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CD Review

George Antheil


  • Symphony #4 (1942)
  • Symphony #6
  • Overture "McKonkey's Ferry - Washington at Trenton"
National Symphony Orchestra of Ukraine/Theodore Kuchar
Naxos 8.559033 67:43
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George Antheil (1900-59) came and went early on in his career. But then he launched a comeback of sorts, after which he did garner some attention but without ever rising to the heights of fellow Americans Copland and Barber, or even to the level of Diamond and Mennin. His 1926 Ballet mécanique was his calling card to fame and notoriety for a very brief period. But just as quickly as it gave him a meteoric rise in France, it sent him crash-landing to earth, with the abject failure of its 1927 American première. This 1942 war-inspired Fourth Symphony, however, infused life into his career once more. Written while he served as a war correspondent, it is drenched with the violent and tragic experiences of the conflict in Europe, but it also features triumph in the end, triumph and hope. You cannot help but hear the influence of Shostakovich in this work, and in all the music here, for that matter. Yet, for whatever derivative elements one hears in the Fourth Symphony, it is a major achievement.

The Sixth is a little less beholden to Shostakovich, and maybe marginally less effective than its sibling here. The second movement is certainly haunting, with a few passages sounding remarkably like Prokofieff in the latter half. In fact the finale also shows that influence. The first movement is tense and powerful, with a main theme that threatens to explode every minute. In the end, this is quite a worthwhile composition, probably on the level of many of the symphonies of Diamond and Mennin. I'll opine that the Fourth ranks with the stronger efforts of that esteemed pair.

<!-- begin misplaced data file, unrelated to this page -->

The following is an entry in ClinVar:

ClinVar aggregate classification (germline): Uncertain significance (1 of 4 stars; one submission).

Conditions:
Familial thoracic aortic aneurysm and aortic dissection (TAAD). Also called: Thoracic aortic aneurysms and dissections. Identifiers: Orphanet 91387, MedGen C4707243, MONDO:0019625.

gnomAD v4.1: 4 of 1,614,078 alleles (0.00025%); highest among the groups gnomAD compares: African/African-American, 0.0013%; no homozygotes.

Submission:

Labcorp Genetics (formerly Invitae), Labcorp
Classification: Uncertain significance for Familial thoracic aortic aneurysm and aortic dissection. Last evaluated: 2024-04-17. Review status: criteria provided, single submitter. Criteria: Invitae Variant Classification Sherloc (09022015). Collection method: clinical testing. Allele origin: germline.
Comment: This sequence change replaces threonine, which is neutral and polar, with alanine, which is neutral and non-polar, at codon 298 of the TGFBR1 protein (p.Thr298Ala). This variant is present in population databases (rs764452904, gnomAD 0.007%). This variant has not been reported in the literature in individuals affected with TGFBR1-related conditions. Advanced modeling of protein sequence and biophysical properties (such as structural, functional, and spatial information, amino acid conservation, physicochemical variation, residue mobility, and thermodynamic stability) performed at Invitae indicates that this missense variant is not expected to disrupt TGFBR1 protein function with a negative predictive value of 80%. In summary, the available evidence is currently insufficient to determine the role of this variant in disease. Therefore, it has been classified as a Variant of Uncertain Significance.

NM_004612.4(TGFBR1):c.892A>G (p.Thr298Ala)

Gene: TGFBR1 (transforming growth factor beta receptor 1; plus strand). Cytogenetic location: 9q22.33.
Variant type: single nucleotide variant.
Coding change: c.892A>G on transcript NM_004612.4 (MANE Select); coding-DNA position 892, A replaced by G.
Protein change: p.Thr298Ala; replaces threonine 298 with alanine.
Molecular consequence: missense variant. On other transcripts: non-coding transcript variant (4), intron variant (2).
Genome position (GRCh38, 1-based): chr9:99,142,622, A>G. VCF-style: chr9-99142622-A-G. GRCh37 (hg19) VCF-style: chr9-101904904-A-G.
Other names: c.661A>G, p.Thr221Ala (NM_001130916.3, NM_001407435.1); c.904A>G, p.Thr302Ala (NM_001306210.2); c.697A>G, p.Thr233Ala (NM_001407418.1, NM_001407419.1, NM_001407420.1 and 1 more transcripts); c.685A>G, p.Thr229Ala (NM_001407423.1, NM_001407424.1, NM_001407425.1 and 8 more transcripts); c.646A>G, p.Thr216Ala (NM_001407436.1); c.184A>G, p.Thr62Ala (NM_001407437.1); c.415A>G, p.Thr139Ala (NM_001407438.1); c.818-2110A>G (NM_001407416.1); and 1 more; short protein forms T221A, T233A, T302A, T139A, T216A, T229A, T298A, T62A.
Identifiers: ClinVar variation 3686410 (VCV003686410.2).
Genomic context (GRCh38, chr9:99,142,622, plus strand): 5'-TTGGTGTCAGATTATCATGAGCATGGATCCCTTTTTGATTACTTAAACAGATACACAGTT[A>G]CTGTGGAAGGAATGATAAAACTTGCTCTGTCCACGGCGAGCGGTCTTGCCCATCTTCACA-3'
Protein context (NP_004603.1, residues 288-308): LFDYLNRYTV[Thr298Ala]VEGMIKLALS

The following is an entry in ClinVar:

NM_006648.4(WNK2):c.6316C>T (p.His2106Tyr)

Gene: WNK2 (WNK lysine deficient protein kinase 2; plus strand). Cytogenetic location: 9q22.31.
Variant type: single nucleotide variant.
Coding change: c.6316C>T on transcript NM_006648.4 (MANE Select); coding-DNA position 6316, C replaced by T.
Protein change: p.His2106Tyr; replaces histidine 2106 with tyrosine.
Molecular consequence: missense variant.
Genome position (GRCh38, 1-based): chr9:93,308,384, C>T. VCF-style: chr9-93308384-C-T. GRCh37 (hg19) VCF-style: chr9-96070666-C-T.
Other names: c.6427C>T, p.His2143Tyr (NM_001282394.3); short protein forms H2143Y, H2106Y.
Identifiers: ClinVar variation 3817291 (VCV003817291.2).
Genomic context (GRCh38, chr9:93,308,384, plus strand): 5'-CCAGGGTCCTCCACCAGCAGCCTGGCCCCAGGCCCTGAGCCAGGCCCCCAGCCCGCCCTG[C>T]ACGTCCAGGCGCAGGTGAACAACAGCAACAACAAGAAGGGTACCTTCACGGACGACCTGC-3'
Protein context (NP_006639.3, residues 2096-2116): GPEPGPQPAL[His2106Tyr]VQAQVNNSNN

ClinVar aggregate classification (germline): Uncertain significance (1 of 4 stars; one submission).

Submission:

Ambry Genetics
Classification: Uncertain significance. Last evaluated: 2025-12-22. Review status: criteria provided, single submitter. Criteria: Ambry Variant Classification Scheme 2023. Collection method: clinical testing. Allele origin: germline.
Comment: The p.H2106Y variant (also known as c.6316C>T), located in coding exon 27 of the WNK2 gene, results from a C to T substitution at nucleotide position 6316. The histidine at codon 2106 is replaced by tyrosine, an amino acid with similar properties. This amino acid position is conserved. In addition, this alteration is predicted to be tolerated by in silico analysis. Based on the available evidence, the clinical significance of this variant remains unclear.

McKonkey's Ferry, subtitled, Washington at Trenton, is a colorful and most engaging overture, again showing the influence of Shostakovich. It's a delightful bonus. One of the most notable characteristics of Antheil is his utter mastery of orchestration, and this recording serves to showcase that strength well. I doubt there was anyone, including Richard Strauss and Ravel, who were superior to him in this regard. Kuchar and his Ukrainian players turn in splendid work here, as if this were repertory they've known for years. Naxos provides vivid sound. This is a most worthwhile disc, among the finest in Naxos' American Classics series. Urgently recommended!

Copyright © 2000, Robert Cummings